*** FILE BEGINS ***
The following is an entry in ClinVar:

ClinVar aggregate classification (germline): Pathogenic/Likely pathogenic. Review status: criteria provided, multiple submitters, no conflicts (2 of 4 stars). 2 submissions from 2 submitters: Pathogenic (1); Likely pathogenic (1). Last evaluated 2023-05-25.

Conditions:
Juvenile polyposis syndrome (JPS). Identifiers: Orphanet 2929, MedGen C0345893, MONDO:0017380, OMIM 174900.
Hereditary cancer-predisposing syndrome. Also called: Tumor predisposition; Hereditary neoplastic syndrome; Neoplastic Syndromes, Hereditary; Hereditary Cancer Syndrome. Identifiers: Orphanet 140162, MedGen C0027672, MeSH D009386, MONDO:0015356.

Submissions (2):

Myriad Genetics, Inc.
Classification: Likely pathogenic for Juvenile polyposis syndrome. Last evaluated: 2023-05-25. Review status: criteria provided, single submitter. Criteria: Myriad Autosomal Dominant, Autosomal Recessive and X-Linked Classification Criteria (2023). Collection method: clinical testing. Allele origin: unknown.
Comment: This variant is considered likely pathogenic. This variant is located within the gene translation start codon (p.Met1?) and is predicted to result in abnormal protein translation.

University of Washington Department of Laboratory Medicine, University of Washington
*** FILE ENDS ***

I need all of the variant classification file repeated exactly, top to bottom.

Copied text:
The following is an entry in ClinVar:

ClinVar aggregate classification (germline): Pathogenic/Likely pathogenic. Review status: criteria provided, multiple submitters, no conflicts (2 of 4 stars). 2 submissions from 2 submitters: Pathogenic (1); Likely pathogenic (1). Last evaluated 2023-05-25.

Conditions:
Juvenile polyposis syndrome (JPS). Identifiers: Orphanet 2929, MedGen C0345893, MONDO:0017380, OMIM 174900.
Hereditary cancer-predisposing syndrome. Also called: Tumor predisposition; Hereditary neoplastic syndrome; Neoplastic Syndromes, Hereditary; Hereditary Cancer Syndrome. Identifiers: Orphanet 140162, MedGen C0027672, MeSH D009386, MONDO:0015356.

Submissions (2):

Myriad Genetics, Inc.
Classification: Likely pathogenic for Juvenile polyposis syndrome. Last evaluated: 2023-05-25. Review status: criteria provided, single submitter. Criteria: Myriad Autosomal Dominant, Autosomal Recessive and X-Linked Classification Criteria (2023). Collection method: clinical testing. Allele origin: unknown.
Comment: This variant is considered likely pathogenic. This variant is located within the gene translation start codon (p.Met1?) and is predicted to result in abnormal protein translation.

University of Washington Department of Laboratory Medicine, University of Washington